Aged-care reform driving cultural change


By Sean Rooney*
Monday, 03 September, 2018



Aged-care reform driving cultural change

LASA expects that the tranche of aged-care reform currently underway will bring about cultural change at both the federal government and provider level, driving more evidence-based approaches, greater accountability for outcomes and continuous improvements in aged care.

A new set of safety and quality standards is currently being rolled out and will commence on 1 July 2019. These will be person-centred, focusing more on outcomes for residents, rather than provider processes.

The new standards will be supported by guidance material and LASA has stressed the need for this material to be practical and useful for people working in aged care. LASA proposed that the current drafts be augmented to include case studies and FAQs so that providers and their staff can better understand what is expected of them compared to practice under the prior regulatory regime.

Already as part of its response to the Carnell Paterson recommendations, the government has moved from announced visits for reaccreditation reviews to unannounced visits. The idea is to ensure that providers have the highest standards of operation on any day rather than there being a risk that standards may be raised when a visit is planned.

Independent commission for aged care

The independent Aged Care Quality and Safety Commission will commence on 1 January 2019. The commission will be led by an independent Aged Care Quality and Safety Commissioner and will be supported by an advisory group.

The commission brings together the functions of the Aged Care Quality Agency, the Aged Care Complaints Commissioner and the aged-care regulatory functions of the Department of Health into a single commission, providing a one-stop shop and ensuring older Australians and their families have a single point of contact to raise concerns and ask questions about their aged care.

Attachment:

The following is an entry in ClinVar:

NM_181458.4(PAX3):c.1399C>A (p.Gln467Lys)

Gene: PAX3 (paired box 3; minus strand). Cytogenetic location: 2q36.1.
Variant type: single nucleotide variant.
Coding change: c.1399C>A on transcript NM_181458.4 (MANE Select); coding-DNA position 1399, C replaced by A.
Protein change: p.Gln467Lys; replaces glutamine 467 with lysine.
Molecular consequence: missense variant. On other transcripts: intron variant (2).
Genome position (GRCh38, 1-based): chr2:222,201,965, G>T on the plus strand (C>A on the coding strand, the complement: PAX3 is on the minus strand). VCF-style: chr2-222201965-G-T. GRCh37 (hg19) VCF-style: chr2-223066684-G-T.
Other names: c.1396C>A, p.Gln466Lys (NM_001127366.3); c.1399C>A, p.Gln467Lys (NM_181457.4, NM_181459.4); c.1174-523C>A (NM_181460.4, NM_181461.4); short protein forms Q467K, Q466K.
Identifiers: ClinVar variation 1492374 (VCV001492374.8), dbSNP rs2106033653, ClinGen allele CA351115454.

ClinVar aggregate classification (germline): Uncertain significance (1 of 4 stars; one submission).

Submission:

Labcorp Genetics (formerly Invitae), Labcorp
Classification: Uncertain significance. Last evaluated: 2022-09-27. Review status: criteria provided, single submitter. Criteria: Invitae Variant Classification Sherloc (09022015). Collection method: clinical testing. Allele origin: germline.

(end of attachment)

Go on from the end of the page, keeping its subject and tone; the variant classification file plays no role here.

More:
A new Chief Clinical Advisor will provide advice and strengthen quality assessors’ access to clinical advice in assessing complex clinical matters.

The establishment of a new “serious incident reporting scheme” as proposed by Carnell-Paterson as well as the Australian Law Reform Commission, will be introduced by the Aged Care Quality and Safety Commission.

Consumers will be able to see how a provider’s performance rates against the quality standards and access a user-friendly provider comparison tool on the My Aged Care Website.

LASA believes that it will be important to monitor the evidence that these reforms are working, which will include trends in residential aged-care compliance, complaint numbers and types, serious incidents and media or other reporting on any quality and safety issues in aged care.

Sean Rooney joined LASA as its inaugural national CEO in June 2016. He has held several Chief Executive/Senior Executive roles in public, private and not-for-profit sector organisations including the CSIRO, Medicare Local Alliance and in the ACT Government.

Image credit: ©stock.adobe.com/au/Lisa F. Young

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